Solicitors Disciplinary Tribunal: increase in dishonesty findings and strike-offs

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16 September 2013


Honesty: failure to meet standards on the up

The number of solicitors found to be dishonest and struck off rose in the past year, even though there has been a sharp fall in the number of applications made to the Solicitors Disciplinary Tribunal (SDT), according to its annual report.

Also up significantly were the expected costs of running the tribunal, with the budget for the year to December 2013 approved by the Legal Services Board almost £1m above the actual cost to the end of 2012, at £2.78m up from £1.88m.

Across all the categories of substantiated allegations against solicitors, “specified dishonesty and/or a failure to exercise probity, integrity and trustworthiness” was found in 31% cases in 2013, compared to 20% in 2012.

The SDT’s approach to punishment seems to have hardened. Orders striking solicitors off the roll increased by nearly half, from 52 to 75; a total higher than the five-year average of 69.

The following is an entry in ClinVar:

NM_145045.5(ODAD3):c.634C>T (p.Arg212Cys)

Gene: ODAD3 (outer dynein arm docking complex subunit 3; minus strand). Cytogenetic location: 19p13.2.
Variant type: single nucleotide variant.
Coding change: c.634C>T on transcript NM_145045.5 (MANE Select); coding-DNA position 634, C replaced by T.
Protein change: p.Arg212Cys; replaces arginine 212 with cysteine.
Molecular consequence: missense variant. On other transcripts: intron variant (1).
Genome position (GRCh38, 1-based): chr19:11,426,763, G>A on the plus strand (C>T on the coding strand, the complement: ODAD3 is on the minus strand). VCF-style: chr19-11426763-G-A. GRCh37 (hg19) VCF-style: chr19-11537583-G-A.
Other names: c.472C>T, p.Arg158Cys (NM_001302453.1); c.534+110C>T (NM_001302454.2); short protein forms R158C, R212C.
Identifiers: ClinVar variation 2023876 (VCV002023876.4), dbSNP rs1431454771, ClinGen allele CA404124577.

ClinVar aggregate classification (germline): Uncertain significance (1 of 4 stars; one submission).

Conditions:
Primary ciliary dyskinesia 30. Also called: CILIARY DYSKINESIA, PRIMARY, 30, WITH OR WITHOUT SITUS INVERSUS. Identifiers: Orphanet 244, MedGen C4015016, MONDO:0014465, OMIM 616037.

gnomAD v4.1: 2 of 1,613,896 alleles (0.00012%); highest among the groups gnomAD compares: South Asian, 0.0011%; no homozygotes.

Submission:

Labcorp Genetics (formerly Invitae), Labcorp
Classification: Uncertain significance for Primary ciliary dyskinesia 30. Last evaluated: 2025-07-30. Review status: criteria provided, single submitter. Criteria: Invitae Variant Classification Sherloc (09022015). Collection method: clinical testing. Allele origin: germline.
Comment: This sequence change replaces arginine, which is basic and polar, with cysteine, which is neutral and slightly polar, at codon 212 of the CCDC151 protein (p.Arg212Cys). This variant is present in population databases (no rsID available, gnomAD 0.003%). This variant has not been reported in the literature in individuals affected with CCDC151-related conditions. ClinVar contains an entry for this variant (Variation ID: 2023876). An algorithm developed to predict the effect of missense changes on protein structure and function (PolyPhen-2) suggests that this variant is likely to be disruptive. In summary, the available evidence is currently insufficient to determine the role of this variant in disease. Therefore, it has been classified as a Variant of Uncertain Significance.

Although suspensions halved from 18 to nine, fixed period suspensions increased from 34 to 42. There were 20% fewer fines ordered – 81 compared to 102.

Applications to the tribunal fell to just 166 in the year to April 2013, a five-year low and 30% fewer than the 239 received by the tribunal in 2012. They involved a total of 168 practising solicitors compared to 284 last year.

However, at 276 days, the number of days the tribunal sat in 2013 was above the five-year average.

The drop in referrals to the SDT from the Solicitors Regulation Authority (SRA) was significant in the first four months of 2013, which at the time the SRA attributed to outcomes-focused regulation and a policy of engaging with firms over less serious regulatory breaches rather than automatically prosecuting.

The SDT has a 59:41 solicitor/lay member split and more than two-thirds of members (68%) are male.

Various factors accounted for the budget increase for 2013, most notably a refurbishment of the SDT’s offices, significantly increased staff costs, and provision for appeals relating to alternative business structures.

The annual report said the administrative cost of running the tribunal was the equivalent of £14.69 per practising solicitor in 2012, which was lower than any of the years since 2008.

Susan Humble, the clerk to the tribunal, said the drop in applications this year had “given us a welcome breathing space to make plans for continuous improvement carefully and methodically”.

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